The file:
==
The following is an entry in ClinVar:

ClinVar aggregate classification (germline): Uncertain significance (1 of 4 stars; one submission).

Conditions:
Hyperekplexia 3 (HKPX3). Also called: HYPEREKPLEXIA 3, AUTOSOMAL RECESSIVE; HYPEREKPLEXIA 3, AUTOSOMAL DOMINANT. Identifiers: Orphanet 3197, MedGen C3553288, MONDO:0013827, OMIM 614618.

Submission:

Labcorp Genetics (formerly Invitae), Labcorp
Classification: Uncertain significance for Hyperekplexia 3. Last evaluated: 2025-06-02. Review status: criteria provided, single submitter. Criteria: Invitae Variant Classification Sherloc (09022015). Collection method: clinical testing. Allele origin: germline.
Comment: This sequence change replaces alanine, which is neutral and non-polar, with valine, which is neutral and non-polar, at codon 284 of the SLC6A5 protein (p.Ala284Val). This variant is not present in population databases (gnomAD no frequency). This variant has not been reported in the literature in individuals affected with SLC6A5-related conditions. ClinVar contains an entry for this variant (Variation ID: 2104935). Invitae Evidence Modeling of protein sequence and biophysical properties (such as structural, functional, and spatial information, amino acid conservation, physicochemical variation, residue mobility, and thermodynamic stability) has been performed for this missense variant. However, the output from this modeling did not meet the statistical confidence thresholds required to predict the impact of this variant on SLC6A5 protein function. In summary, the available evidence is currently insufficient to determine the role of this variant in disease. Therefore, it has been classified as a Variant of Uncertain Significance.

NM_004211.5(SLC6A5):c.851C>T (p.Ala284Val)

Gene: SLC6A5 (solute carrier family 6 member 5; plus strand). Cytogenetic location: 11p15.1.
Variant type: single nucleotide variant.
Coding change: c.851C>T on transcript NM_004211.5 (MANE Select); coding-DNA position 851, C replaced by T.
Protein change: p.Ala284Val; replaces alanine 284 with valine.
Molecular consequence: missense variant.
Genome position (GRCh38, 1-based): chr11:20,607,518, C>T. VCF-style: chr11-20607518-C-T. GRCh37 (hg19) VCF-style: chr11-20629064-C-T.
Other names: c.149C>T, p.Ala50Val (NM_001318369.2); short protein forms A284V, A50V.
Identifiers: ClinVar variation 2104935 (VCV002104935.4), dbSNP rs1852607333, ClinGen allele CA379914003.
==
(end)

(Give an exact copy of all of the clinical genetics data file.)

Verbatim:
The following is an entry in ClinVar:

ClinVar aggregate classification (germline): Uncertain significance (1 of 4 stars; one submission).

Conditions:
Hyperekplexia 3 (HKPX3). Also called: HYPEREKPLEXIA 3, AUTOSOMAL RECESSIVE; HYPEREKPLEXIA 3, AUTOSOMAL DOMINANT. Identifiers: Orphanet 3197, MedGen C3553288, MONDO:0013827, OMIM 614618.

Submission:

Labcorp Genetics (formerly Invitae), Labcorp
Classification: Uncertain significance for Hyperekplexia 3. Last evaluated: 2025-06-02. Review status: criteria provided, single submitter. Criteria: Invitae Variant Classification Sherloc (09022015). Collection method: clinical testing. Allele origin: germline.
Comment: This sequence change replaces alanine, which is neutral and non-polar, with valine, which is neutral and non-polar, at codon 284 of the SLC6A5 protein (p.Ala284Val). This variant is not present in population databases (gnomAD no frequency). This variant has not been reported in the literature in individuals affected with SLC6A5-related conditions. ClinVar contains an entry for this variant (Variation ID: 2104935). Invitae Evidence Modeling of protein sequence and biophysical properties (such as structural, functional, and spatial information, amino acid conservation, physicochemical variation, residue mobility, and thermodynamic stability) has been performed for this missense variant. However, the output from this modeling did not meet the statistical confidence thresholds required to predict the impact of this variant on SLC6A5 protein function. In summary, the available evidence is currently insufficient to determine the role of this variant in disease. Therefore, it has been classified as a Variant of Uncertain Significance.

NM_004211.5(SLC6A5):c.851C>T (p.Ala284Val)

Gene: SLC6A5 (solute carrier family 6 member 5; plus strand). Cytogenetic location: 11p15.1.
Variant type: single nucleotide variant.
Coding change: c.851C>T on transcript NM_004211.5 (MANE Select); coding-DNA position 851, C replaced by T.
Protein change: p.Ala284Val; replaces alanine 284 with valine.
Molecular consequence: missense variant.
Genome position (GRCh38, 1-based): chr11:20,607,518, C>T. VCF-style: chr11-20607518-C-T. GRCh37 (hg19) VCF-style: chr11-20629064-C-T.
Other names: c.149C>T, p.Ala50Val (NM_001318369.2); short protein forms A284V, A50V.
Identifiers: ClinVar variation 2104935 (VCV002104935.4), dbSNP rs1852607333, ClinGen allele CA379914003.